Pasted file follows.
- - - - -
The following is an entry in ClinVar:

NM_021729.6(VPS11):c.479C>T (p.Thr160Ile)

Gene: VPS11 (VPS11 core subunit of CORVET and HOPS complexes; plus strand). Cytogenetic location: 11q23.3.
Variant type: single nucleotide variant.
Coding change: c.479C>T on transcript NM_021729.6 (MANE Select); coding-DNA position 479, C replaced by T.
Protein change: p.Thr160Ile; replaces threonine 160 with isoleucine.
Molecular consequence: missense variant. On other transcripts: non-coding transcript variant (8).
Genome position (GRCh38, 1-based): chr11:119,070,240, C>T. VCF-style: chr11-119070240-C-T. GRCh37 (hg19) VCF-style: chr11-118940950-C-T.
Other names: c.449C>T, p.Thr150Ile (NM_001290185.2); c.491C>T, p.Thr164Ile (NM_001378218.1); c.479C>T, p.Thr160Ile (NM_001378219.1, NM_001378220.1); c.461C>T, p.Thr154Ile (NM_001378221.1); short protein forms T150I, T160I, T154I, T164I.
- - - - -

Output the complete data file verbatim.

The following is an entry in ClinVar:

NM_021729.6(VPS11):c.479C>T (p.Thr160Ile)

Gene: VPS11 (VPS11 core subunit of CORVET and HOPS complexes; plus strand). Cytogenetic location: 11q23.3.
Variant type: single nucleotide variant.
Coding change: c.479C>T on transcript NM_021729.6 (MANE Select); coding-DNA position 479, C replaced by T.
Protein change: p.Thr160Ile; replaces threonine 160 with isoleucine.
Molecular consequence: missense variant. On other transcripts: non-coding transcript variant (8).
Genome position (GRCh38, 1-based): chr11:119,070,240, C>T. VCF-style: chr11-119070240-C-T. GRCh37 (hg19) VCF-style: chr11-118940950-C-T.
Other names: c.449C>T, p.Thr150Ile (NM_001290185.2); c.491C>T, p.Thr164Ile (NM_001378218.1); c.479C>T, p.Thr160Ile (NM_001378219.1, NM_001378220.1); c.461C>T, p.Thr154Ile (NM_001378221.1); short protein forms T150I, T160I, T154I, T164I.